Training ideas // for a busy park, on a leash - help? - Doberman Forum : Doberman Breed Dog Forums
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post #1 of 7 (permalink) Old 08-16-2008, 02:05 PM Thread Starter
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Training ideas // for a busy park, on a leash - help?

I'm looking for ideas ....

I hate using the excuse of, 'its too busy at my local park!' not to do training with (Logan) him more outdoors.

It's noisy and often very distracting for him.
I've been working on his eye contact with me lately while walking through the park.
Any other ideas of things we could work on, on a leash, ect.?

thanks guys!

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post #2 of 7 (permalink) Old 08-16-2008, 02:21 PM
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What kind of training?
Busy places are great for working on attention, stays, recalls pretty much everything

if he is having trouble with the distractions - shorten up the distance on the stays ect

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post #3 of 7 (permalink) Old 08-18-2008, 02:52 PM
 
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baseball or softball fields
or an empty dog park
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post #4 of 7 (permalink) Old 08-18-2008, 03:37 PM
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You can practice a lot on-leash. I did a lot of that with Red in pet stores. And practicing with distractions is great.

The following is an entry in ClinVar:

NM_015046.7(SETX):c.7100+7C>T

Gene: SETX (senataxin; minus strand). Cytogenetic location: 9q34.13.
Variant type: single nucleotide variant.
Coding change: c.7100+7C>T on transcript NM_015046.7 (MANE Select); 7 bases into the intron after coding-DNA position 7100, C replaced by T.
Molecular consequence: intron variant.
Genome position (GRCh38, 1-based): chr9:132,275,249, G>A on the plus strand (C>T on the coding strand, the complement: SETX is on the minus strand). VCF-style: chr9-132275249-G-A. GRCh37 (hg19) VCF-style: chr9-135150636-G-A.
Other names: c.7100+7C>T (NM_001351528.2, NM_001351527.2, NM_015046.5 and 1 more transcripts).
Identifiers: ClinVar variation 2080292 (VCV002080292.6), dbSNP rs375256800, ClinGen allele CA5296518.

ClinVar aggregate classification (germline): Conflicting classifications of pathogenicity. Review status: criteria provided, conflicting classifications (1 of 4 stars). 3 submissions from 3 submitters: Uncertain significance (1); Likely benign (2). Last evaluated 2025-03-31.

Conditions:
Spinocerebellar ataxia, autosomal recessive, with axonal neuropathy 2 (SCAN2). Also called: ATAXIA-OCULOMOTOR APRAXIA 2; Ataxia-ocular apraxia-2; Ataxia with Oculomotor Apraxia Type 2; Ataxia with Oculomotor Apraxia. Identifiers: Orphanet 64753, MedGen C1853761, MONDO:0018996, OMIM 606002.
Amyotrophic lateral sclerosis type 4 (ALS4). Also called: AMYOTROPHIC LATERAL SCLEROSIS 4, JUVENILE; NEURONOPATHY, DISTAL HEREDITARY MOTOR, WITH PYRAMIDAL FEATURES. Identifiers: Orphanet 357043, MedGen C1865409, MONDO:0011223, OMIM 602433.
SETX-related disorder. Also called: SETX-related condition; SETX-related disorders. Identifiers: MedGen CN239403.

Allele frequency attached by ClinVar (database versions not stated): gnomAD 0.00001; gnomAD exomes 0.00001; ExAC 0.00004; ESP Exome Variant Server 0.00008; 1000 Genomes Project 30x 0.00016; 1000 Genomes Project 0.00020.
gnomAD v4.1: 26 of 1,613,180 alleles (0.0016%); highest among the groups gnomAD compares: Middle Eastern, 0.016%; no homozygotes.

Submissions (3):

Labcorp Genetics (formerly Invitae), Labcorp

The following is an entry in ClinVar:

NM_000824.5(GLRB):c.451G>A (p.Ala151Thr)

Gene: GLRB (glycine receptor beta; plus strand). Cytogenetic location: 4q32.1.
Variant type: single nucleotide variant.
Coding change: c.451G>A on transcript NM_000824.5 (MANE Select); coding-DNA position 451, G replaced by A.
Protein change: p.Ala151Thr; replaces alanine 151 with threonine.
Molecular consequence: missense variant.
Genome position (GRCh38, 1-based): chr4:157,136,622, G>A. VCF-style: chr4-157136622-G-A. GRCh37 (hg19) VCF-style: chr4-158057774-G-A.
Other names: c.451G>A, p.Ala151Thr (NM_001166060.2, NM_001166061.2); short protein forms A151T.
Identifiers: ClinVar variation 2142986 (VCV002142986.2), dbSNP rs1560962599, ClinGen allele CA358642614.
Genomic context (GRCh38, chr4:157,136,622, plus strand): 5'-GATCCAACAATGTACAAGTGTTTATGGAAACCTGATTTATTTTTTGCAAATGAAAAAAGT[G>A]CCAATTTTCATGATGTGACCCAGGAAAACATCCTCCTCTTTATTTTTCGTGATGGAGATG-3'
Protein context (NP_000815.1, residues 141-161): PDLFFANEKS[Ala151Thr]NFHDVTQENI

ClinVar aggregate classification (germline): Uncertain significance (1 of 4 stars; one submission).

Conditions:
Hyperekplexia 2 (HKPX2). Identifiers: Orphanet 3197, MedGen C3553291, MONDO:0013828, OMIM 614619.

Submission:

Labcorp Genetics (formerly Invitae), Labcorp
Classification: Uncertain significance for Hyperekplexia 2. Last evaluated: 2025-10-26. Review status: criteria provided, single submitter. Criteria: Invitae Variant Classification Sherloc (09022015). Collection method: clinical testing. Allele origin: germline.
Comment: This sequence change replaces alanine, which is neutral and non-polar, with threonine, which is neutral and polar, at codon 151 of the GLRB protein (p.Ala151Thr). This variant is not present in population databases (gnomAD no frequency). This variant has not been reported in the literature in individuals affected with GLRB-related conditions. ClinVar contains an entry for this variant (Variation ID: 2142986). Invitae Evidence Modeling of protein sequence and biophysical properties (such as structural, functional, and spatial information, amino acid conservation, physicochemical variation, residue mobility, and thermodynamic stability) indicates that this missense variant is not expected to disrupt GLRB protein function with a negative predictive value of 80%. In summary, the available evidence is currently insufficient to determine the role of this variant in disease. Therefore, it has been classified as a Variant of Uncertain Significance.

We'd practice:
sit
down
leave it
shake
stand
focus/watch me
sit/stay - walk around the dog in a tight circle without dropping the leash, and the dog must not break position.
down/stay - same as sit/stay
heeling

Pretty much the only thing you can't work on on-leash (if his wait/stay isn't rock solid) is a wait/recall. Everything else you can certainly practice on-leash in distracting areas. Practice LOTS of focus - you can never do too much of that!



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post #5 of 7 (permalink) Old 08-24-2008, 05:37 PM
 
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A huge part of Cypress's training was done at home whether it be in the house or yard, and simply reenforced at the park.. If there are TOO many distractions at a park why dont you try having a few people over during her "training" session?? There are new faces and other stuff going on, but it wont be too overwhelming for her.. That way she'll learn to work around the distractions w/o the distractions being a bother to you.. Then you can reenforce the training when you're out and about.
Im not hugely knowledgeable on the subject, but that would prolly be how i'd try to go about it..
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post #6 of 7 (permalink) Old 08-24-2008, 06:05 PM
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The more distractions the better. I just make sure I've got a reward that my boy goes bonkers for whether it's string cheese or a rope toy. The reward has got to be superduper and only used in that setting so the dog associates going to the park to getting that yummy treat. Keep it short. I wouldn't do more that 5-10 minutes of obedience and then just enjoy the walk. With a lonmg line yu can even do recalls, but if the park is very crowded I would just work on focus and things like sit, down, stand, and heel. Hope this helps
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post #7 of 7 (permalink) Old 08-24-2008, 10:54 PM
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I agree with 2rescued. If I am hired to do a really hard job, I expect to be paid more than usual. You can always reduce the reward gradually as the job becomes "easier."
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